But Inter-Social competition eventually proved to be the key driving force for organised sport at Radley, in an age when it was very difficult to organise matches against other clubs and schools. Improvement in rowing was seen almost immediately after the Social Fours were introduced, since each Social selected and trained its best rowers. C Social dominated from the very beginning, because its Tutor, ‘Buffy’ Evans was Master-in-Charge of Rowing.
The Social Colours have changed over the years. In 1880 A Social pale blue and silver – remained unchanged until 1915; B 1880-present cerise and black; C 1880-present pale blue and dark blue; D 1880-present white/silver and ultramarine; E 1880-1881 yellow and black, 1882 primrose and ultramarine, 1883-present black and pink; F 1880 black and amber, present burgundy and gold. But just to confuse the issue, if a Social entered a second boat that boat rowed under different colours. The colours were probably chosen by the boys themselves.
Initially, the Social Colours were exactly that – not an identifer for every boy in the house, but colours worn or awarded for sporting prowess on behalf of the Social. From the 1880s there were calls for varying degrees of award – Social stocking tops, sashes, caps (only for 1st team members) – all of which have now morphed into that unique Radley institution Social Strings (a tie with the House colours printed horizontally rather than diagonally) which are now awarded for outstanding achievement on behalf of the Social, and Social socks, cufflinks etc. But the adulation afforded to those who had won Colours created an unhealthy atmosphere within the school which Warden Edward Selwyn was determined to reverse after he took up post in 1913. In 1915 Social Colours were suspended for the duration of the War, in favour of Colours awarded only to those who played in the 1st teams for the school in matches against other schools. After the War, and Warden Selwyn’s departure, there were calls from Dons to expand the awarding of Sporting Colours to those in the 2nd teams, and from boys for the return of Social Colours:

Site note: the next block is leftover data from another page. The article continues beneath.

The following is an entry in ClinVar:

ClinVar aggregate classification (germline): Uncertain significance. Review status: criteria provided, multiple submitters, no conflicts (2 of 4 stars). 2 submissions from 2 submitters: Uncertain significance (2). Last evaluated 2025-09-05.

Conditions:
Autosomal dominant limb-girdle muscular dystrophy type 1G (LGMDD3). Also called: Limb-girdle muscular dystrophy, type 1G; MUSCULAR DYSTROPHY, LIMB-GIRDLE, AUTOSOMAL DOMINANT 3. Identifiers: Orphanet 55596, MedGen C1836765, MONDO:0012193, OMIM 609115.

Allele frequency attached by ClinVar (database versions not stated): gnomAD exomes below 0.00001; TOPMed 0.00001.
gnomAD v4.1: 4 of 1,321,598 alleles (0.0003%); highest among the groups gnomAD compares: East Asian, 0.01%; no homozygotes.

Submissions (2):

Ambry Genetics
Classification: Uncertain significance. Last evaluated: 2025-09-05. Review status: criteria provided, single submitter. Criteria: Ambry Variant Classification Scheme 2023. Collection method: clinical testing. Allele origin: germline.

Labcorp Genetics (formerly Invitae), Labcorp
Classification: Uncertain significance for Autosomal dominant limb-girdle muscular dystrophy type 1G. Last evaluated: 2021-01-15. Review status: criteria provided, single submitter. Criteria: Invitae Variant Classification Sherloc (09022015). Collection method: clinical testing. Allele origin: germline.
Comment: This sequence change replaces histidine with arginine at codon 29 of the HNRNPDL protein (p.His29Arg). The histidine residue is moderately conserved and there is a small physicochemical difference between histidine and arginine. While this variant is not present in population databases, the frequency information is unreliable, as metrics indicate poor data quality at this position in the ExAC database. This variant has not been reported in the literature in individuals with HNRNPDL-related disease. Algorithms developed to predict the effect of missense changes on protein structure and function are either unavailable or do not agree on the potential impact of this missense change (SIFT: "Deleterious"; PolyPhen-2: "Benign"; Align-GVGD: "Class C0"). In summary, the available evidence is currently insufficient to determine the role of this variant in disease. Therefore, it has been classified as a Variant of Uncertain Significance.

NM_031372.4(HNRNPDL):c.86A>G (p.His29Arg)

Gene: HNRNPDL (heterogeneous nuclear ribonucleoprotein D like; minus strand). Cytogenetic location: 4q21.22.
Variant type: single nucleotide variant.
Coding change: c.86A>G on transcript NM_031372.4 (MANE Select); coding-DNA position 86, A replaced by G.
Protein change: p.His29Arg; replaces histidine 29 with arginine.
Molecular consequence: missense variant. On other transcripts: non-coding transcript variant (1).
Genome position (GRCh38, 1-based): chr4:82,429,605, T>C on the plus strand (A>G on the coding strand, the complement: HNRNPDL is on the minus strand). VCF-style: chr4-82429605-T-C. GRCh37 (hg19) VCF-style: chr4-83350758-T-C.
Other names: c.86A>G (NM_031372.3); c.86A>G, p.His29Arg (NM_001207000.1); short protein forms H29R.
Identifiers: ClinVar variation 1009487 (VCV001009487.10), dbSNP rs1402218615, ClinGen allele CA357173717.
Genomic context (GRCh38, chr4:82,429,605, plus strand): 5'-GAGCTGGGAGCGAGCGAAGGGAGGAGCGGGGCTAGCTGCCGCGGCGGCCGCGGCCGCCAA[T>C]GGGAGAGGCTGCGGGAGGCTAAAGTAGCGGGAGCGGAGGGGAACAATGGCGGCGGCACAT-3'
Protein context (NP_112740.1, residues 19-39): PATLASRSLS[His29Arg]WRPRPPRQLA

May I trespass upon your valuable space to ask when the colours which were suspended in 1915 for the duration of the war, are to return. May I also suggest that it seems a great pity that Social Sashes and Social Stocking-Tops are abolished; for there are no such things as ‘House Colours’ at Radley, unless one is a ‘First Cap.’ I feel sure that more enthusiasm would be displayed in the games if these Social Colours returned. (The Radleian, April 2 1919)
The Social Colours returned in 1919, now changed to the familiar colours of all the Socials (except G, which changed its Social Colours from black and silver to red and dark blue in 2011) and now worn by all the boys in a Social. A suggestion in The Radleian in 1922 asked that each Head of Social should have his Prefect’s tassle in his Social Colours. This, incidentally, is one of the few references to the Heads of Social before the 1940s. It is probable that Social ties date from this period as well, but they, like Heads of House, slip through the records unannounced until a passing reference in 1955 in a spoof report states that they were frequently tied around the various gargoyles on the outside of the buildings. The proliferation of society ties across the school meant that individual boys did not necessarily wear their Social tie everyday. In the mid-2000s an embroidered band of Social colours was added to the gowns so that a boy’s Social is immediately apparent (but only when he’s wearing his gown in the winter months!)
And the great mystery that is ‘I’ Social? There are two possible answers: the first that Orchard House could be thought of as the ninth Social, although Orchard prided itself on being a House not a Social.
The other answer is that throughout the 2000s the Chronicle magazine published the weekly diary of the Tutor of ‘I’. He must be out there – it was all so convincing.
Clare Sargent, 2018